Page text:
That's No Executable


Thought Leadership

That's No Executable

Jonathan French

We just had a small campaign of zipped exe files coming in as attachments in messages asking users if they would like to "place your order today". Plain text emails en masse with attachments is usually a dead giveaway for malware campaigns so these are easy to spot. The first interesting thing I noticed though was that the campaign was coming in with two different files. Now that's pretty normal for some campaigns to use slightly different executables in each message, or in this case use random file naming, to make an attempt to avoid detection. But the interesting thing was that one of the files was being caught by an old virus rule from April (about 60k hits so far) but the other one looked to be significantly different. With one file being a relatively normal 33 kilobytes in size and the other being just 159 bytes total, that's a huge difference.

Screenshot - 11032015 - 01:40:20 PM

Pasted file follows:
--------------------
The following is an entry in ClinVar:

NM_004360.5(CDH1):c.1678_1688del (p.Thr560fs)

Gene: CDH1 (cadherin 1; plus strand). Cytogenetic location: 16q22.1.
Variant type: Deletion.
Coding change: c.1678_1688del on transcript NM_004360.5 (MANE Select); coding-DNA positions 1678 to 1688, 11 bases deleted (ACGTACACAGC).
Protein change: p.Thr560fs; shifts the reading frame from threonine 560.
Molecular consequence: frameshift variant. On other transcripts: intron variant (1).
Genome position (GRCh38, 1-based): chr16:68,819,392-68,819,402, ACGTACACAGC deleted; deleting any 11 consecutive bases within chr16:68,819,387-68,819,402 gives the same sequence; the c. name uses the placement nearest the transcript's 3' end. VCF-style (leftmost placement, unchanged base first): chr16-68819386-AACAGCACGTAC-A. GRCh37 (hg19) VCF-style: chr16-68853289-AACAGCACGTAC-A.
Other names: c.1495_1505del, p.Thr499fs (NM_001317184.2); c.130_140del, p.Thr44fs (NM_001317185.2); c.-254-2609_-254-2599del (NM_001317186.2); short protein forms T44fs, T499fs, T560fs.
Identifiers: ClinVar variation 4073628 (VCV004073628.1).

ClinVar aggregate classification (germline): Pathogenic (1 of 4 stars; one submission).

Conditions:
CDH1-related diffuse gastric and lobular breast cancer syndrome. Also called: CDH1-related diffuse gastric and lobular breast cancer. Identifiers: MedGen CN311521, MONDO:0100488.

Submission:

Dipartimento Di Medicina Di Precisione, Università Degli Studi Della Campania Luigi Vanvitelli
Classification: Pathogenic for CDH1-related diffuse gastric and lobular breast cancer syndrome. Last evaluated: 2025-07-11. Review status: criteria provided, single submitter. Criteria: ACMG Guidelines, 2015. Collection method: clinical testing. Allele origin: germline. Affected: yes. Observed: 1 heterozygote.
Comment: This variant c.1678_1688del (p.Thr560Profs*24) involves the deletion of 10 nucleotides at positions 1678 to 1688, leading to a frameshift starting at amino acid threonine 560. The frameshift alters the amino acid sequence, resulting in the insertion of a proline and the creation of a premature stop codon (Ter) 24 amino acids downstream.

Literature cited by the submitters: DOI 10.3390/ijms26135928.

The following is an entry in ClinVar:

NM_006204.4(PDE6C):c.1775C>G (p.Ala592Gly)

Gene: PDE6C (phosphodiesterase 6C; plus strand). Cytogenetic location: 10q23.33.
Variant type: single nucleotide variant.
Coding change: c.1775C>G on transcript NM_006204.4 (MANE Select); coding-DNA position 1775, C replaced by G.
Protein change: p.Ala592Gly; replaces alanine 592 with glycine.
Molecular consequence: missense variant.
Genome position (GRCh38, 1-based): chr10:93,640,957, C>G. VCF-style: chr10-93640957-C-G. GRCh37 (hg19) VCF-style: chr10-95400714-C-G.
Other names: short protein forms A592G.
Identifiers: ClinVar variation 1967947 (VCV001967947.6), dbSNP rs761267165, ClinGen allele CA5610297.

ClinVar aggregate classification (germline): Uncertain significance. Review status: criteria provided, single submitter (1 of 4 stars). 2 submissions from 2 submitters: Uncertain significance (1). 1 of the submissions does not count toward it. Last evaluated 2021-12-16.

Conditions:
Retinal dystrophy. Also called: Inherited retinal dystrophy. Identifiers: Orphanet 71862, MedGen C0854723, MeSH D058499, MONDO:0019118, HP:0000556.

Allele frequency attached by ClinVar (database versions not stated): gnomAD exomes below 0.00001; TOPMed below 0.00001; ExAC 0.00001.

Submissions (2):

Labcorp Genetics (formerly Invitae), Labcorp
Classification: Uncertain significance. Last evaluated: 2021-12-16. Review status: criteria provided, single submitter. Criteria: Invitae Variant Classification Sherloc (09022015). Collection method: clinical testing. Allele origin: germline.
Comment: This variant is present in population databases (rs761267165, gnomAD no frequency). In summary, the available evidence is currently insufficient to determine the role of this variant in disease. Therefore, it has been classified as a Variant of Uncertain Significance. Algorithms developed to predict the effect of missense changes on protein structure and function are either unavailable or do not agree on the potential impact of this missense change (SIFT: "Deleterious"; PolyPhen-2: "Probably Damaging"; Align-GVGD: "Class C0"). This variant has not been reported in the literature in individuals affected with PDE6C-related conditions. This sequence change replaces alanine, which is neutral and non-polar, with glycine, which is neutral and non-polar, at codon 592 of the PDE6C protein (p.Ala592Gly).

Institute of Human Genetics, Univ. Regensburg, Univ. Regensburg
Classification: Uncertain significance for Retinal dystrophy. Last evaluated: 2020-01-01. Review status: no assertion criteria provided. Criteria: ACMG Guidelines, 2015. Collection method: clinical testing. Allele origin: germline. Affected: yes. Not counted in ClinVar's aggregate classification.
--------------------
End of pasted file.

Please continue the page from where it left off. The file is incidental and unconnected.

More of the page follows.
So first thing I noticed was the file size but before even seeing what's in the small zip, I have a pretty good idea that this file is inert and can't do anything. A zip file that small essentially means it contains almost nothing given zip headers alone probably make up most of that size. We see some broken files every now and then but usually as one offs and not in the thousands. Upon unzipping the file, you are actually presented with a .exe file. This 'executable' being only 19 bytes is again a clear indicator it's not really an exe. When checking inside the exe, there's just a random looking string of "dsfseflsdfldnslfks". Looking at the characters and their placement on a keyboard, my guess is the string was hand typed by somebody. Which leaves me thinking an attacker accidentally sent some wrong files for part of the campaign.